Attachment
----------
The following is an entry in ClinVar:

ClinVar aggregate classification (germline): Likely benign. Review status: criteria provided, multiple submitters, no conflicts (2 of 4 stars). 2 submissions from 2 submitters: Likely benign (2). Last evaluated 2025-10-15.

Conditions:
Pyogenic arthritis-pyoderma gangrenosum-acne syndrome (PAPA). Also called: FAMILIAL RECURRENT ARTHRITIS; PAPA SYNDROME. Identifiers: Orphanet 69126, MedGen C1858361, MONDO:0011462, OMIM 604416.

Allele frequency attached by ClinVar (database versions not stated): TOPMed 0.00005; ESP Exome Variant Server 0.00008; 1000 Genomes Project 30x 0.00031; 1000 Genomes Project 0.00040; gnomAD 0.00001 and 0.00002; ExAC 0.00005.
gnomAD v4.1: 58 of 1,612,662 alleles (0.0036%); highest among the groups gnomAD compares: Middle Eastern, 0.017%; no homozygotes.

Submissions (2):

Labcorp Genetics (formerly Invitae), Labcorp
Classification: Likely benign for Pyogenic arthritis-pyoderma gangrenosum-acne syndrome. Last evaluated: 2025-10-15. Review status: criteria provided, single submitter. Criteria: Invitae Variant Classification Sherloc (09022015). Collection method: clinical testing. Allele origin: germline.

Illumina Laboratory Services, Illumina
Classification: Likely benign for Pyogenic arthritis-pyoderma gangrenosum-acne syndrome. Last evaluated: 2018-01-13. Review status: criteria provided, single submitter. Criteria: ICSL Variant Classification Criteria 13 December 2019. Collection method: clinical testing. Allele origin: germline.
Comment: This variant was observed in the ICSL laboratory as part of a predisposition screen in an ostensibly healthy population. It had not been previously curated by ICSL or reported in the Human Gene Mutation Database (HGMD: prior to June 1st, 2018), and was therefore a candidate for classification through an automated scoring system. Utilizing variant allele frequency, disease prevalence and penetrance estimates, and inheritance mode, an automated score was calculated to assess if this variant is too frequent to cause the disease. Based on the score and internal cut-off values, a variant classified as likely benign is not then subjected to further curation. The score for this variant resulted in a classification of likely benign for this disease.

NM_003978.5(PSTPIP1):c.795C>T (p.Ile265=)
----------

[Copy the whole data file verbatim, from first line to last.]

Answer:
The following is an entry in ClinVar:

ClinVar aggregate classification (germline): Likely benign. Review status: criteria provided, multiple submitters, no conflicts (2 of 4 stars). 2 submissions from 2 submitters: Likely benign (2). Last evaluated 2025-10-15.

Conditions:
Pyogenic arthritis-pyoderma gangrenosum-acne syndrome (PAPA). Also called: FAMILIAL RECURRENT ARTHRITIS; PAPA SYNDROME. Identifiers: Orphanet 69126, MedGen C1858361, MONDO:0011462, OMIM 604416.

Allele frequency attached by ClinVar (database versions not stated): TOPMed 0.00005; ESP Exome Variant Server 0.00008; 1000 Genomes Project 30x 0.00031; 1000 Genomes Project 0.00040; gnomAD 0.00001 and 0.00002; ExAC 0.00005.
gnomAD v4.1: 58 of 1,612,662 alleles (0.0036%); highest among the groups gnomAD compares: Middle Eastern, 0.017%; no homozygotes.

Submissions (2):

Labcorp Genetics (formerly Invitae), Labcorp
Classification: Likely benign for Pyogenic arthritis-pyoderma gangrenosum-acne syndrome. Last evaluated: 2025-10-15. Review status: criteria provided, single submitter. Criteria: Invitae Variant Classification Sherloc (09022015). Collection method: clinical testing. Allele origin: germline.

Illumina Laboratory Services, Illumina
Classification: Likely benign for Pyogenic arthritis-pyoderma gangrenosum-acne syndrome. Last evaluated: 2018-01-13. Review status: criteria provided, single submitter. Criteria: ICSL Variant Classification Criteria 13 December 2019. Collection method: clinical testing. Allele origin: germline.
Comment: This variant was observed in the ICSL laboratory as part of a predisposition screen in an ostensibly healthy population. It had not been previously curated by ICSL or reported in the Human Gene Mutation Database (HGMD: prior to June 1st, 2018), and was therefore a candidate for classification through an automated scoring system. Utilizing variant allele frequency, disease prevalence and penetrance estimates, and inheritance mode, an automated score was calculated to assess if this variant is too frequent to cause the disease. Based on the score and internal cut-off values, a variant classified as likely benign is not then subjected to further curation. The score for this variant resulted in a classification of likely benign for this disease.

NM_003978.5(PSTPIP1):c.795C>T (p.Ile265=)